Gamers today are blessed with some amazingly powerful consoles, quite capable of things that were impossible just a few years ago. Unfortunately, along with such power comes a price. With the current wave of advanced boxes, were seeing record numbers of PC games being ported to home systems. No longer held back by inferior technology, more and more companies are seeing a new market for titles that were once only possible on thousand-dollar computer setups.
To borrow (and paraphrase) a famous saying: "Good game design is like pornography. I cant define it, but I know it when I see it."
In my experience, I generally dont see "it" when I look at PC games. While there are a handful of unquestionably excellent titles, there are scores upon scores of bug-ridden, shoddily programmed, loosely designed, malevolently difficult and inscrutably puzzling games that are partially redeemed only by plentiful cheat codes and the ability to save anywhere. Im not saying that console games are without sin, but in general they tend to be tighter, more focused and have a completely different relationship to the player than the majority of PC games.
Comparing the two is practically apples and oranges, really. Since I freely admit being a console gamer to the core, its pretty rare that I find a PC game thats worth spending time with. Savage Skies is a different kind of animal, however. Rather than call it a port, it might be a more appropriate reflection of the times to call it a hybrid. It retains heavy influences of its non-console origins, but it displays a different awareness of the expanding market along with a good amount of structure that appeals to console sensibilities.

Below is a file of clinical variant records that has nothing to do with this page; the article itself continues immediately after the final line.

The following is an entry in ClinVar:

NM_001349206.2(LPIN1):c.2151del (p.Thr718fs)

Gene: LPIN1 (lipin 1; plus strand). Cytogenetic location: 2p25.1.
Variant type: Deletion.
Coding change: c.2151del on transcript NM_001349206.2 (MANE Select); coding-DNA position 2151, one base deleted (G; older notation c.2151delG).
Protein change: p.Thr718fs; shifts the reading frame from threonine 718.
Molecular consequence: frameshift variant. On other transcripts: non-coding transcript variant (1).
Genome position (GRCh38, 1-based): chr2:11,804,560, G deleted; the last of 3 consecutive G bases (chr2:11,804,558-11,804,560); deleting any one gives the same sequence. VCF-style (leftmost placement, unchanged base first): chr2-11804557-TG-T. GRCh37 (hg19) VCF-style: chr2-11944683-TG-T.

Savage Skies is an aerial combat game that employs fantastic and frightening creatures instead of the usual military aircraft or sci-fi spaceships. The gist of the story is that an evil necromancer has usurped his king, and the kings soul splits into three pieces upon dying. Each of these soul fragments materializes as a powerful warrior fighting for a different faction in the kingdom, with the ultimate goal of conquering the other two in order to re-unify itself and retake the throne. You can choose to play as any of the factions, each one representing a different difficulty level. My personal favorite was the evil death-obsessed Pariah army (savage), but the bio-mutant Chrysalis swarm (hard) and knightly Virtwyn (easy) were equally enjoyable.
The game plays much like Namcos Ace Combat series, and shares a lot of the same energy. Control is tight, and works very well using the basic flight setup common to almost every title in the genre. Each steed has two different weapons ranging from defensive shields to fire breath or even poisonous vomit. The creatures also employ heat-seeking projectiles for minimal damage (to prevent "fire and forget" boredom) in addition to other pickups like floating mines or the super-powerful Decimator cannon.
Lighter mounts are capable of evasive loops and similar acrobatics.
Let me just say that I basically loved this game from the get-go. The first good sign was that there are 24 creatures in the game to pick from, though only three initially. After beating a stage, a new creature will be unlocked for use in any previous level. Unlike some games where the differences in vehicle performance are minor or trivial, the varying qualities of the creatures are stark and obvious. Looking at speed, agility, firepower and stamina, every mount is clearly distinguishable from the others. This is not only great design, but adds a lot of depth to the game. You may have to tough it out with the developers choice of creature the first time through a stage, but its very satisfying to come back and turn the tables on the enemies with one of the beefier monsters.
The variety in creatures was much appreciated, but it was nothing compared to the variety in gameplay. There were a small handful of "kill all enemy" levels, but the majority of them were unique with different objectives. One minute youre sneaking inside an enemy fortress, the next youre defending a caravan of airships from enemies. Switching viewpoints in the story was also great since you may defend a village for the Virtwyn, and then turn around and raze the same one for the Pariah. My favorite stage involved annihilating a huge floating biological fortress, but almost every goal was different enough that I never once got bored, even going through all three campaigns. Keep in mind that the creature you are initially assigned in each area might not match your style of play, so you have to be creative in planning out strategies and seeking holes in enemy defenses to capitalize on your creatures particular strengths. Marvelous.